The spread of education is transforming the world. Some of the ways in which this transformation is taking place were known and expected; some have come as a — mostly pleasant — surprise. This, at its simplest, is the message of The New Wealth of Nations. But the real fun is in understanding author Surjit Bhalla’s arguments and reasoning and the consequences that he thinks will inevitably follow from the spread of education.
Massive investments have been made in education, especially across the developing world, in the last 50-odd years. Literacy rates, average years of schooling and the percentage of population with university degrees now — as compared to, say, 1950 — are impressive. And since the developed countries were already well ahead by 1950, the real change has come about in the developing world. China and India, in particular, where almost 30 percent of the world’s population lives, have taken giant strides in reducing illiteracy, opening up access to schooling and even increasing the percentage of their populations who have access to university education. It would be surprising if change at this scale did not have any consequences.
Bhalla argues that this expansion in education has altered the world in significant ways. Education is a form of investment as it provides a stream of income just as any other investment would. Hence, it should be treated as wealth. If one thinks of education this way, of putting monetary value on educational investments, the first overall impact to document would be the wealth redistribution it is causing across the world. Inequalities in material wealth have increased and might still be increasing, but if the value of educational investments and returns expected from these are taken into account, wealth distribution across the world would appear to be becoming more equal. Bhalla calculates some rough numbers on this issue and they are quite staggering, in trillions of dollars.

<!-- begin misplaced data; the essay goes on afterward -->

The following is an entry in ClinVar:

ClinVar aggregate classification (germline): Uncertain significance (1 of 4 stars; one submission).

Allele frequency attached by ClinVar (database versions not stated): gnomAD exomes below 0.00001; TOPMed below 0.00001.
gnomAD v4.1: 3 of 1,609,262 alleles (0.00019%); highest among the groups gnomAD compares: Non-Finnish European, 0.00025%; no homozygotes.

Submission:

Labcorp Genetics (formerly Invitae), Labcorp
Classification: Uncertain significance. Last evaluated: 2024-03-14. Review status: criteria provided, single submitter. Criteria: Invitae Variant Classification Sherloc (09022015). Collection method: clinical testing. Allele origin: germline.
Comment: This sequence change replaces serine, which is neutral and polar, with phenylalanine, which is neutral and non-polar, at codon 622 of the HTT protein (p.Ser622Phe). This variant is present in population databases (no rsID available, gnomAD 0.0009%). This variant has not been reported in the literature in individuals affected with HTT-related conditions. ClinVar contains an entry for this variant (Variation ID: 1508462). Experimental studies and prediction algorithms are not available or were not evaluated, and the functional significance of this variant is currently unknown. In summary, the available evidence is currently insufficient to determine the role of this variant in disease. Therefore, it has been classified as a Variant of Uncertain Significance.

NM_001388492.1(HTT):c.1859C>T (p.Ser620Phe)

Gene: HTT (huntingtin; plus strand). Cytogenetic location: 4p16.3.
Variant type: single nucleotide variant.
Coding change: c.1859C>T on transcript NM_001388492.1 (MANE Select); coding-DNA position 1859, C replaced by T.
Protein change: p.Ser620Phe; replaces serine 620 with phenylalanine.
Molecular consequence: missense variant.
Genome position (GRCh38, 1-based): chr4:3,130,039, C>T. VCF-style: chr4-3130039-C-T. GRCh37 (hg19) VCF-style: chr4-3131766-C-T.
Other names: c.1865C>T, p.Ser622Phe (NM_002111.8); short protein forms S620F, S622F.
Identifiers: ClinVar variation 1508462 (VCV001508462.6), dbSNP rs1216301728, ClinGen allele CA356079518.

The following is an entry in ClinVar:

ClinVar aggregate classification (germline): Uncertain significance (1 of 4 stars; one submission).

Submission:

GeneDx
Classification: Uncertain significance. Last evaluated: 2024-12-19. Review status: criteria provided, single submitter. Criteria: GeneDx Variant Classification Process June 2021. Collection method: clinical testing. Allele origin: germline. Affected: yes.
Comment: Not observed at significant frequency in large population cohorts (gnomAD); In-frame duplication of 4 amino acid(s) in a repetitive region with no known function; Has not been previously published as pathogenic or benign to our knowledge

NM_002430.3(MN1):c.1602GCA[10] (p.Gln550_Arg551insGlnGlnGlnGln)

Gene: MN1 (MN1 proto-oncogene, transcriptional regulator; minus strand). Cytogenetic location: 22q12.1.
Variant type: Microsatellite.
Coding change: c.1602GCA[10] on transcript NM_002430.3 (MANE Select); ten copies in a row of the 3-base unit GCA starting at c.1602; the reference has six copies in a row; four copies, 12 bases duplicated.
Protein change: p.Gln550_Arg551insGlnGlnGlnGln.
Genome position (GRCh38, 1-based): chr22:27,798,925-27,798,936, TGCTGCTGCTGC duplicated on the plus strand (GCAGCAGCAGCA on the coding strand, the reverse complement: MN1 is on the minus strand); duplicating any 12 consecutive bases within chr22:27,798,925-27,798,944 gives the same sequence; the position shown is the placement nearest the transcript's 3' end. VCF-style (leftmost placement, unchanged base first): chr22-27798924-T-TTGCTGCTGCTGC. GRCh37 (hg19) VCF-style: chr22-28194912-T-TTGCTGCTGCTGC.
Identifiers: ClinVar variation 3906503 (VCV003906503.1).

A provocative new book argues that the spread of education is reshaping the world
The spread of education has also allowed the supply of skilled labour to increase manifold. Bhalla uses the Lewis model — developed by Arthur Lewis to explain the consequences of labour transition between two sectors of an economy — to argue that as the worldwide supply of skilled labour increases, it puts pressure on wages. Real wage increases for skilled labour have been low in developed countries over the last decade. In addition, Bhalla hypothesises that pressure from low wages has also put a dampener on world inflation.
Gender gaps in education have also reduced substantially, even in developing countries. Though the labour rate participation of women has lagged a little, and is still low in countries such as Pakistan, it has picked up significantly and this alone is transforming economies as well as cultural and social spaces. The connection between the education of women, their labour participation and fertility rates is very strong. Demographic transition has already happened in many nations and, in some countries, fertility rates have even fallen below replacement rates. In others, it is happening or is bound to happen soon. Having more women in public spaces, especially in countries such as Pakistan, has the potential of altering social and cultural norms and values as well. The possibilities in this space are unlimited and we have only just begun to see the early results.